Anatomy of an own goal: Chris Brass
If you’re going to be remembered for one thing in your football career, you want it to be a good one.
Brazilian prodigy Kerlon might not have hit the heights expected of him, but mention his name and someone will point to his seal dribble.
Pajtim Kasami struggled to make an impact in the Premier League, but he’ll forever be remembered for the stunning goal he scored for Fulham against Crystal Palace.
For Chris Brass, though, the opposite is true.
Brass had an accomplished career, captaining both Burnley and York City during a career in which he made more than 250 appearances in the Football League.
He was also one of the youngest ever managers in the game, taking over as player-boss at York when he was just 27 – a league record which still stands to this day.
Sadly for Brass, though, your average fan won’t remember him for any of this. Instead he’ll forever go down in history for the own goal he scored while playing for Bury against Darlington in April 2006.
When you see someone score an own goal, you can usually at least identify what they were trying to do.
Jefferson Lerma’s thunderbolt against Arsenal fits that bill – diving in and on the stretch, the Colombian was clearly trying to send the ball behind for a corner, only to get things ever so slightly and ever so hilariously wrong.
Other stock own goals – the diving near-post header, for example, or the over-hit backpass – are similarly understandable.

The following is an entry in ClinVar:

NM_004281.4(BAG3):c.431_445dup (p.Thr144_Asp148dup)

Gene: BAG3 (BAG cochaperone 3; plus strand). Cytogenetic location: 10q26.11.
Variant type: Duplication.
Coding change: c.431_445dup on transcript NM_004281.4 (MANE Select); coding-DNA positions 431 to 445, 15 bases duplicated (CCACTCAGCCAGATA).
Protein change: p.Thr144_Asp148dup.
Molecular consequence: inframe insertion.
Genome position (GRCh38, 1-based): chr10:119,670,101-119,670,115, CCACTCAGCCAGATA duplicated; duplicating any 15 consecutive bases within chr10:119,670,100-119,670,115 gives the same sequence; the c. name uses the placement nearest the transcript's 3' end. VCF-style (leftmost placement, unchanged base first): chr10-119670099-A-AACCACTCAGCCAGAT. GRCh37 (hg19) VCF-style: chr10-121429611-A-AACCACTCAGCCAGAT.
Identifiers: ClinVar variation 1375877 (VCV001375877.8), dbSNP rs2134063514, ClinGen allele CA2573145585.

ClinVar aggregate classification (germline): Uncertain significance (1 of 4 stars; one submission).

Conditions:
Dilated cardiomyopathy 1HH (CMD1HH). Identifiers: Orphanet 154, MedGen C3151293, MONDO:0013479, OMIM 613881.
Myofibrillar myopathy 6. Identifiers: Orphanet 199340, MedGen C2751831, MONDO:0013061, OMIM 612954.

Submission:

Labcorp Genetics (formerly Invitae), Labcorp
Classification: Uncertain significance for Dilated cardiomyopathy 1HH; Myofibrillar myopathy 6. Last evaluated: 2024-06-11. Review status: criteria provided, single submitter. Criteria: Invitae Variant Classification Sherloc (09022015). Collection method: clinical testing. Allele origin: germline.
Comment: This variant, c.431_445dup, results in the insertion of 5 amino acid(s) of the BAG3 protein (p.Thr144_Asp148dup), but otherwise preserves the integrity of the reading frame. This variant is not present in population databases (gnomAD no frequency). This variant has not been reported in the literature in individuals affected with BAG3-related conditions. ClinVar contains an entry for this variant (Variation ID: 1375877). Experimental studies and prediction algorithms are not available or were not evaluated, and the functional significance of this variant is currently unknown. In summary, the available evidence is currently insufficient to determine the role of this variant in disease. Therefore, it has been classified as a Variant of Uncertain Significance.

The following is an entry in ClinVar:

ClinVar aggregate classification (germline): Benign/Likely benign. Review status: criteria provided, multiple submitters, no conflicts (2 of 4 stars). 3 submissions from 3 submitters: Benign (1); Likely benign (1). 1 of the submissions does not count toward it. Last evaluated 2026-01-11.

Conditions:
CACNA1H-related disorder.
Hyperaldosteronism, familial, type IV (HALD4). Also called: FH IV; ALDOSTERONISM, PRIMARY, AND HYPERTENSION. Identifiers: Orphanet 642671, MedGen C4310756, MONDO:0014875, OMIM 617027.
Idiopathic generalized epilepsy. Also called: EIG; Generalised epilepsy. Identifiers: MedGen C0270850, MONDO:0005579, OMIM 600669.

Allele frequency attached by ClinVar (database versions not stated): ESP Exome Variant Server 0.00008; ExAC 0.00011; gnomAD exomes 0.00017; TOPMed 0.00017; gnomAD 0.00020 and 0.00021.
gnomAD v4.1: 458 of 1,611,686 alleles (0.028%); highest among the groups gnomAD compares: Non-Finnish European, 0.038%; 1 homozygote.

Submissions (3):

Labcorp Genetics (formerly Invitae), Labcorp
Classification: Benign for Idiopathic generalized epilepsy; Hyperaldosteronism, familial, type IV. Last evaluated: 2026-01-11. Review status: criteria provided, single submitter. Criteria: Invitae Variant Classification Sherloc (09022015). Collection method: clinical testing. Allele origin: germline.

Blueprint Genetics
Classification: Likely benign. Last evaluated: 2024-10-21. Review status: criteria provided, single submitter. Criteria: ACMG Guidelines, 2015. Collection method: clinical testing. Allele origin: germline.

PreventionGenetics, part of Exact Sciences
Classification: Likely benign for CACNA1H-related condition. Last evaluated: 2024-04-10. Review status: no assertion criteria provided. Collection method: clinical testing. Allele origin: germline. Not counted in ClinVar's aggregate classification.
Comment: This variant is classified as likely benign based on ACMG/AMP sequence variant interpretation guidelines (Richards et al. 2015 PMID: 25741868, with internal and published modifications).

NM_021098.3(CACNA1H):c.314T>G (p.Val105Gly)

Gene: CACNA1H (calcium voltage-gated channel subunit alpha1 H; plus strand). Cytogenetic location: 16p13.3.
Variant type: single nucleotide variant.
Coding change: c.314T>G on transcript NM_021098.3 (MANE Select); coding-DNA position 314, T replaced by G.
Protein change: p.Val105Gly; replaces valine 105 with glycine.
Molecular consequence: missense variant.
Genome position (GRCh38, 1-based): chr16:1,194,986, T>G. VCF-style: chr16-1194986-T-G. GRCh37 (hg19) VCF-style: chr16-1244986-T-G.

In Brass’ case, though, even the best-case scenario is confusing.
As the ball is ofted hopefully into the Bury box, the world is Brass’ oyster. He can stoop to head the ball back to Kasper Schmeichel, perhaps the most sensible option at his disposal.
He can try to hook the ball out for a throw, risking getting it slightly wrong and conceding a corner.
He can look around and, realising no Darlington player is anywhere near him, bring the ball down, turn and clear downfield.
But why would you choose any of those options when you can score an own goal and break your own nose in one fell swoop?
It’s possible Brass had attempted an overhead kick before that afternoon in the northeast, but all evidence points towards it being his first time.
The execution couldn’t have been more perfect if he tried: the casual manner in which he moves to the ball, as if to say “I’ve got this”; the refusal to do anything too acrobatic when he knows it’s unnecessary to show off; and, most importantly, the look of sheer shock as the ball strikes him in the face, like a puppy trying to determine why a Frisbee is getting bigger and bigger with every passing second.
“I’d put my hand up hoping the lino would flag and, as I turned round, Brassy’s somehow smashed the ball into his own face,” team-mate Dave Challinor would later recall.
The word ‘somehow’ is usually reserved for moments of genius. Dennis Bergkamp somehow brought down Frank de Boer’s long ball before beating Carlos Roa. Diego Maradona somehow beat the entire England team before finding the net. David Seaman somehow got a hand to Paul Peschisolido’s effort to claw it away from goal.
‘Somehow’ and ‘smashed the ball into his own face’ are not natural bedfellows, but perhaps – in making such a marriage – Brass marked himself as a comic genius if nothing else.
When reflecting on that season, we don’t remember that Bury were the ultimate victors, with Matthew Tipton’s 90th minute strike completing a 3-2 comeback win.
We don’t remember the Shakers staying up that season by just three points, meaning Brass and his fellow defenders helped in a recovery without which their side could well have been relegated.
We don’t need to remember these things, though, because some things transcend results, seasons and football in general.
Somehow, Chris Brass’ own goal is one of those things.
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